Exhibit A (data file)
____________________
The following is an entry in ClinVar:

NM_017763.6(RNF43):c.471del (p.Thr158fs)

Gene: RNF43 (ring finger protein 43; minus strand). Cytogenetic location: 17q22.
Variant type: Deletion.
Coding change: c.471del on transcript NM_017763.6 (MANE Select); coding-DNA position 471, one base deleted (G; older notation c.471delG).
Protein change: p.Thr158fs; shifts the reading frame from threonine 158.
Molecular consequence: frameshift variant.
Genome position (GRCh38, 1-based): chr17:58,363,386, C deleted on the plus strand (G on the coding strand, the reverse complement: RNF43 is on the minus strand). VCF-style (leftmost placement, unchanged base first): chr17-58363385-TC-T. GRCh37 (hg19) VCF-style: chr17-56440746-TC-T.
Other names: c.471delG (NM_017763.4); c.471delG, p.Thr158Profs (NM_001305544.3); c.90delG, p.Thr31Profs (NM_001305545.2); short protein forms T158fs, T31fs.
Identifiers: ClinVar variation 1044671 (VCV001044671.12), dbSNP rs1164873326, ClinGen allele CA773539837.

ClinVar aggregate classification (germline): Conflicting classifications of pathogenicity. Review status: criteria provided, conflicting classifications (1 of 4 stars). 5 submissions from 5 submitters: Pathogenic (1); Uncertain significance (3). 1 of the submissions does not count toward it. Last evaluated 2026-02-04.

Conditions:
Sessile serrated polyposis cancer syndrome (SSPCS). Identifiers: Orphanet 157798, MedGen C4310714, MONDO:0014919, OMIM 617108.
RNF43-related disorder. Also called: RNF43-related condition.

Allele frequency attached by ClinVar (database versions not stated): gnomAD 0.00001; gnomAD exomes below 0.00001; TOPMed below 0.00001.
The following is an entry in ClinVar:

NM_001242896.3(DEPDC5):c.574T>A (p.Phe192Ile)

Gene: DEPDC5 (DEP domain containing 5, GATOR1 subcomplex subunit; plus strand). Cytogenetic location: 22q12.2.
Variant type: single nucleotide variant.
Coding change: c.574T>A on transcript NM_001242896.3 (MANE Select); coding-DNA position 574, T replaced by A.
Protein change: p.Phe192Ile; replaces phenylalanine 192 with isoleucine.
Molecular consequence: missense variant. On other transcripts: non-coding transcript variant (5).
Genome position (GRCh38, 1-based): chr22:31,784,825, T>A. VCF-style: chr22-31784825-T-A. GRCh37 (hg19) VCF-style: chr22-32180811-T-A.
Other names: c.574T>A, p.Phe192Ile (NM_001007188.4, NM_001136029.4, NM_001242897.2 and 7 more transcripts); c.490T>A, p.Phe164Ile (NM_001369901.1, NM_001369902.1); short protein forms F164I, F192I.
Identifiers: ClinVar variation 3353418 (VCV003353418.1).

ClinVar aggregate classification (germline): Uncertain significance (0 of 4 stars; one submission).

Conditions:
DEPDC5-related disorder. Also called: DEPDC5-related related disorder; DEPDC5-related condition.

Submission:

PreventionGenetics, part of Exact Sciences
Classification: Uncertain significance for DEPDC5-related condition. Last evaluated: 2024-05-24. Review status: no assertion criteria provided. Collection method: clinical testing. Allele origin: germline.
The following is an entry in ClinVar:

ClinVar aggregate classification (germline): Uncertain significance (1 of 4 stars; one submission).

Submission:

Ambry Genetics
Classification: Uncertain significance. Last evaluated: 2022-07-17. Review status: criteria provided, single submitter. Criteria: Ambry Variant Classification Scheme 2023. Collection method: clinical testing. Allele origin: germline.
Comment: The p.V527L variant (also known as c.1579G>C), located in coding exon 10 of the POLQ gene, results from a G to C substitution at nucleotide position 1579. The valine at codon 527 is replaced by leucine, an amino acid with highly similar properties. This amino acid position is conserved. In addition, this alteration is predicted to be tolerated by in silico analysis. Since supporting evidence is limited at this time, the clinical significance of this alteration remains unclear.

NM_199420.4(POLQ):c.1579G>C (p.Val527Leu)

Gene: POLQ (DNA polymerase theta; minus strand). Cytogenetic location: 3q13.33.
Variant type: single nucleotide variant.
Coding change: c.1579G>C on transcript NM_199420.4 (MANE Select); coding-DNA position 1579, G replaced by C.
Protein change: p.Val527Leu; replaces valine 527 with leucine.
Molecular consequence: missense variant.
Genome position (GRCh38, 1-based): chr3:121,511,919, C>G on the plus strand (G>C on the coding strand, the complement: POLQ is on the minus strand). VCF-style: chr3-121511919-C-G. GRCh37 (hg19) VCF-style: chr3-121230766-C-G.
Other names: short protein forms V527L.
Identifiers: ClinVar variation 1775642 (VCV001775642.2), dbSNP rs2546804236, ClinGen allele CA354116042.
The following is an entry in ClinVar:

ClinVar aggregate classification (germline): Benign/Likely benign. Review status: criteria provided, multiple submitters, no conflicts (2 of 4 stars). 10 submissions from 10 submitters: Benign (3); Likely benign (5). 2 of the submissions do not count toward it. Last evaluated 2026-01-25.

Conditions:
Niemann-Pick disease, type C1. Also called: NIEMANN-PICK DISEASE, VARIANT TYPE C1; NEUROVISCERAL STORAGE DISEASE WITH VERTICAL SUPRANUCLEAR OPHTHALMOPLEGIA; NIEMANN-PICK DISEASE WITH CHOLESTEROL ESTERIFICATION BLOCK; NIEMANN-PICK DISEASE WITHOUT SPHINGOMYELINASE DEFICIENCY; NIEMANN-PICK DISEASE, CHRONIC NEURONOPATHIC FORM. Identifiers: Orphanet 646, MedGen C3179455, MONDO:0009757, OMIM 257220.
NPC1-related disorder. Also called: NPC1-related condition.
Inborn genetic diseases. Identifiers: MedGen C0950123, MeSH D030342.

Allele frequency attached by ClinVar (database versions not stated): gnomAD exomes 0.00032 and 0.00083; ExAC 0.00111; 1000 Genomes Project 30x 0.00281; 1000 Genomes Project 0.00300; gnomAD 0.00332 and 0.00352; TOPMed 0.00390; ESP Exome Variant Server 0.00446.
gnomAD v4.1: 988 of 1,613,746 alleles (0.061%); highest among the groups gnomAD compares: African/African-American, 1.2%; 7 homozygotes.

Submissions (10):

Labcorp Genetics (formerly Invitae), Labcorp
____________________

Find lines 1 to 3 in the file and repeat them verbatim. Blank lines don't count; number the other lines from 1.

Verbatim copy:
The following is an entry in ClinVar:

NM_017763.6(RNF43):c.471del (p.Thr158fs)

Gene: RNF43 (ring finger protein 43; minus strand). Cytogenetic location: 17q22.